Just as you’d teach your child how to read, how to ride a bike or even drive a car, teaching your daughter how to manage her finances is essential in an increasingly cashless society.
While learning how to manage your money is a skill we all need to navigate in life, unfortunately we are not all created financially equal.
You will no doubt be aware that when it comes to wages there is oftentimes a lack of parity between what we pay women and what we pay men. You’ve likely read the headlines that women are retiring with half the super of their male counterparts. So how can you help your little girl – one day to be a woman – be her best financial self?
The truth is financial literacy starts at an early age. Just as we teach our kids ABCs and how to count – we should also be teaching them about the value of money, the benefits of delaying gratification, the purpose of philanthropy and the reasons behind why we should save for a rainy day.
Financial literacy is all about teachable moments and when it comes to money there are plenty of these. Just remember like any behaviour, children often model what they see around them. If you want your children to have good money habits you need to begin by setting the example. Kids as young as three can begin to learn the basics of good financial management. Follow these tips to get them off on the right track
You can’t teach this one early enough. In this world of quick fixes and instant access to just about anything, the concept of delayed gratification can be a hard one to grasp. But as my grandma used to say, ‘good things come to those who wait’. Psychologists suggest a child’s ability to delay gratification directly correlates with how successful they will be as an adult. Delaying gratification is an important life lesson.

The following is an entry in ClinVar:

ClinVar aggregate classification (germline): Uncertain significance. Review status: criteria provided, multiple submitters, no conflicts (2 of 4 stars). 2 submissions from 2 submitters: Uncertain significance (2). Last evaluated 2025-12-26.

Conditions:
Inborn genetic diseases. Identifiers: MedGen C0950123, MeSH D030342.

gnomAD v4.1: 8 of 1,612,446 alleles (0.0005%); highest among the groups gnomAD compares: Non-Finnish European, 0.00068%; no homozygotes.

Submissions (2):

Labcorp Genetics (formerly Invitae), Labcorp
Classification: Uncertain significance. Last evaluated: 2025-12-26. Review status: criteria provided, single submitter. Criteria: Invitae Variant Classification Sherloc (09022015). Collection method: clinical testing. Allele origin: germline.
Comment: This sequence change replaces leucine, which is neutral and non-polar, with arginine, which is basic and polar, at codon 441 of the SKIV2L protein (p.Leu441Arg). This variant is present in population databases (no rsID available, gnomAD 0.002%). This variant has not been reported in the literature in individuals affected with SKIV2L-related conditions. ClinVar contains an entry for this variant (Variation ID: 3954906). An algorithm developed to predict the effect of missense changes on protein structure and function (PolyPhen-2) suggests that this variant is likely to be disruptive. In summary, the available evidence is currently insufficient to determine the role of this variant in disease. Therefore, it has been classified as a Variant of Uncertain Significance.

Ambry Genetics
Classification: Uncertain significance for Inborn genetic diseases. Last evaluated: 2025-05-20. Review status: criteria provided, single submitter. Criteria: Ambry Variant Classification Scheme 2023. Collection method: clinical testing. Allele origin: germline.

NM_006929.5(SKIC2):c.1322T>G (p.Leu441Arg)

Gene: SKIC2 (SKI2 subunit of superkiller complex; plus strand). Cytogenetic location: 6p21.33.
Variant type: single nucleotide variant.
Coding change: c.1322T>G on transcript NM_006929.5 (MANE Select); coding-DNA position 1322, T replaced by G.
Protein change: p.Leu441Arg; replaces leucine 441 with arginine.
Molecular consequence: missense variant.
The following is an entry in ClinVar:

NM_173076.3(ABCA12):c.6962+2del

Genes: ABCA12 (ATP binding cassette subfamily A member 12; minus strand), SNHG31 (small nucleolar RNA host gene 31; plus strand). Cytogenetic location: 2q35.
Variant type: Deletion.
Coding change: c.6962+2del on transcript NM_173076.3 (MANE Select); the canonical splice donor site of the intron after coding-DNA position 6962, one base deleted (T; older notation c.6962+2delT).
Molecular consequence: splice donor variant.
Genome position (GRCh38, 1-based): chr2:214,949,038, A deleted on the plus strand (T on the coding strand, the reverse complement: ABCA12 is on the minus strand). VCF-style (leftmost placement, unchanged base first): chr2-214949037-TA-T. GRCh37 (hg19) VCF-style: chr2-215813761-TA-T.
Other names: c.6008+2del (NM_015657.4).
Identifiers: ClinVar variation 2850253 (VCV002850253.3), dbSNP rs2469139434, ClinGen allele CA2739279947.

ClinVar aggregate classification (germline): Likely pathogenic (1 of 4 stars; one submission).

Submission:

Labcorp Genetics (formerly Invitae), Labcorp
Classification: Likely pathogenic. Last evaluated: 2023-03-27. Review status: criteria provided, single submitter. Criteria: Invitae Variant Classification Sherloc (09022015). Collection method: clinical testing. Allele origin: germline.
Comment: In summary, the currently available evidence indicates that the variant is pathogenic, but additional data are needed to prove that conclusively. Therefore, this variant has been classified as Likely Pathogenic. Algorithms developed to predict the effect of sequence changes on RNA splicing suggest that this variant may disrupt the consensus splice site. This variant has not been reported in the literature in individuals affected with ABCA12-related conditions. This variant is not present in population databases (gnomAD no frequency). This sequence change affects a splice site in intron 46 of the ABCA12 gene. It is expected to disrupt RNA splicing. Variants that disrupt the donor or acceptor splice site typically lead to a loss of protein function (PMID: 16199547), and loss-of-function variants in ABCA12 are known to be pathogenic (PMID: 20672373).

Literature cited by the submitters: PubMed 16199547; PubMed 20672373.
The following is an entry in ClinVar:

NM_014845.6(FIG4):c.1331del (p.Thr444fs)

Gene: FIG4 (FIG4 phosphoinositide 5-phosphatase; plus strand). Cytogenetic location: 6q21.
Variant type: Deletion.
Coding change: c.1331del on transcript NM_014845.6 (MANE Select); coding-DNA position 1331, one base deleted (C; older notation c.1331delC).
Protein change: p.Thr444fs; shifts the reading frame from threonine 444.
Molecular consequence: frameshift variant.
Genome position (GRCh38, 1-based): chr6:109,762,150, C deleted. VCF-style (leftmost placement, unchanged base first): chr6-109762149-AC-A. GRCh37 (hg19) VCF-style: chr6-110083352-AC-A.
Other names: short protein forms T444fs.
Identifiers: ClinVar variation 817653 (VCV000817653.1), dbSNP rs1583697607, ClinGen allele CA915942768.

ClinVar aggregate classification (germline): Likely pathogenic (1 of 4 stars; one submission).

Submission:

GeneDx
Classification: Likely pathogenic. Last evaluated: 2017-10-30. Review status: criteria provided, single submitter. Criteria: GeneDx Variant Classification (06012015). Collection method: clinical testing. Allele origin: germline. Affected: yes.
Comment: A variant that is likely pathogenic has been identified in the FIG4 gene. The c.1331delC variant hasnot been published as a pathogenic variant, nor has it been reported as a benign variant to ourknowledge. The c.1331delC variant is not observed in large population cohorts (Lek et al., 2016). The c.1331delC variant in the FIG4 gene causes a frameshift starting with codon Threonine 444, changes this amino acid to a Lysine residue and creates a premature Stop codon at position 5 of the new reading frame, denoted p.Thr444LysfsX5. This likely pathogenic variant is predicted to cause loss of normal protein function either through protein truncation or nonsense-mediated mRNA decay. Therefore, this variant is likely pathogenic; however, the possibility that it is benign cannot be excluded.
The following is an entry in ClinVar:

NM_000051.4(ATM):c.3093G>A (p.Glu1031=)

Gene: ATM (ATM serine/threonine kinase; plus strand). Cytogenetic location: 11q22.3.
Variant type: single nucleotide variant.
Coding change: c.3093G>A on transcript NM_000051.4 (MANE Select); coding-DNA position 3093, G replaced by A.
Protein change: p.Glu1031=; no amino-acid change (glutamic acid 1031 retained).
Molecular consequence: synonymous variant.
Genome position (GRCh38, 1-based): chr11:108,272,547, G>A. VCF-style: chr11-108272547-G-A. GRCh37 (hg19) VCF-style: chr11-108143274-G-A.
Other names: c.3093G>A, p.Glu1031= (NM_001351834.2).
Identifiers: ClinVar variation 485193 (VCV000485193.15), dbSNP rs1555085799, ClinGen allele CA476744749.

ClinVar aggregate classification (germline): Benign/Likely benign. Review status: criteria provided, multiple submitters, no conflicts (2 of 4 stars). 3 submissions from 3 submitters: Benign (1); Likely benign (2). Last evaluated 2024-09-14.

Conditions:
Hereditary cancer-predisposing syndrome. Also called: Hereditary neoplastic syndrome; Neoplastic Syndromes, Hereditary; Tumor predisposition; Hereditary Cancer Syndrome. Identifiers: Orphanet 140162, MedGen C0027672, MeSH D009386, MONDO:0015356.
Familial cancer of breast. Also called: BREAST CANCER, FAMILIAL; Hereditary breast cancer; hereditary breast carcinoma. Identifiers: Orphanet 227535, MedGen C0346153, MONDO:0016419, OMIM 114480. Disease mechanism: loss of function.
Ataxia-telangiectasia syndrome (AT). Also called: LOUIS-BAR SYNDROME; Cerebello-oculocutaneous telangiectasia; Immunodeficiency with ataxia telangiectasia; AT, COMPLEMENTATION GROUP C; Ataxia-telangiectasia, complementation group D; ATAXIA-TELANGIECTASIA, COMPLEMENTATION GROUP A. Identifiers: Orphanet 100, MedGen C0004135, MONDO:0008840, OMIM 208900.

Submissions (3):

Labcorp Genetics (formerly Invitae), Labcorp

Set up a savings jar, a spending jar and a bills jar and each week divide their pocket money amongst the jars. This way your child will be able to watch their savings grow, see how much money they have to spend and understand that while money is for fun stuff it, you also need it for essentials like utilities and rent.
Set a savings goal
Is there a toy your child has their eye on? Why not encourage them to save up the money for it. If it is something that is very expensive you can offer to match the fund so that they reach their savings goal sooner. (you don’t want the to get frustrated with the savings process). The goal for you as a parent is to set them up to save successfully for something they want. Keep them excited and motivated by creating savings charts, counting their savings each week or even offering up bonus chores to earn extra cash to give their savings a bit of a bump.
Make good choices
Teaching your kids about value for money is another important lesson. You aren’t a bank and don’t have an unending supply of cash to meet their whims. Help them to understand that if they spend their money they don’t have more to spend until the next time they earn money, so they should spend wisely. Get your kids involved in the spending decisions of your household. Are you taking them to the movies? Talk about how you can bring treats from home instead of buying them at the cinema and plan how you might spend the money you save on something else instead. Let them grasp the concept of deals and the pros and cons of generic and name brands.
As your children get older you can expand these lessons, teenagers can grasp the concept of compound interest and save for long term goals. A child as young as ten will be able to understand opportunity costs if they are laid out in terms of what they may have to give up in order to get the bigger better present and even a five-year-old can begin to grasp the concept of giving and philanthropy.
But unlike a traditional lesson, which can be learned by setting aside time every week; teaching financial literacy is something you and your children need to practice every day. If you do, the benefits will be bountiful.